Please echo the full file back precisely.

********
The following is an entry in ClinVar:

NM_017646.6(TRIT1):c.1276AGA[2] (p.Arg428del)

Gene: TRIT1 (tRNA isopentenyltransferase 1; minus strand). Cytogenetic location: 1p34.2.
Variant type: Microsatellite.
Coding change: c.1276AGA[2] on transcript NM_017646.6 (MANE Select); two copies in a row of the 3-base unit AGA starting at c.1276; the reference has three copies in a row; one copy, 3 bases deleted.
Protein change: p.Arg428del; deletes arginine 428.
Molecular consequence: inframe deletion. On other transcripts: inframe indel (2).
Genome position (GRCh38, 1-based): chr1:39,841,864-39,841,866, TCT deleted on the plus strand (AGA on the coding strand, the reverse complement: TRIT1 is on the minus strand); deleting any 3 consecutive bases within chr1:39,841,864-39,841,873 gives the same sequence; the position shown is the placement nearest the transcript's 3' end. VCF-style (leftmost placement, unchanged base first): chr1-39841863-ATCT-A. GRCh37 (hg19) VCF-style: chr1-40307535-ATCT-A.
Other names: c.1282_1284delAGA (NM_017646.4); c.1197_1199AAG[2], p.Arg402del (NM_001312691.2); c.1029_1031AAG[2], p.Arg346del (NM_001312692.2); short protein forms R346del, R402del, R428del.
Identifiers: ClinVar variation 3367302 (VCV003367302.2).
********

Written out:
The following is an entry in ClinVar:

NM_017646.6(TRIT1):c.1276AGA[2] (p.Arg428del)

Gene: TRIT1 (tRNA isopentenyltransferase 1; minus strand). Cytogenetic location: 1p34.2.
Variant type: Microsatellite.
Coding change: c.1276AGA[2] on transcript NM_017646.6 (MANE Select); two copies in a row of the 3-base unit AGA starting at c.1276; the reference has three copies in a row; one copy, 3 bases deleted.
Protein change: p.Arg428del; deletes arginine 428.
Molecular consequence: inframe deletion. On other transcripts: inframe indel (2).
Genome position (GRCh38, 1-based): chr1:39,841,864-39,841,866, TCT deleted on the plus strand (AGA on the coding strand, the reverse complement: TRIT1 is on the minus strand); deleting any 3 consecutive bases within chr1:39,841,864-39,841,873 gives the same sequence; the position shown is the placement nearest the transcript's 3' end. VCF-style (leftmost placement, unchanged base first): chr1-39841863-ATCT-A. GRCh37 (hg19) VCF-style: chr1-40307535-ATCT-A.
Other names: c.1282_1284delAGA (NM_017646.4); c.1197_1199AAG[2], p.Arg402del (NM_001312691.2); c.1029_1031AAG[2], p.Arg346del (NM_001312692.2); short protein forms R346del, R402del, R428del.
Identifiers: ClinVar variation 3367302 (VCV003367302.2).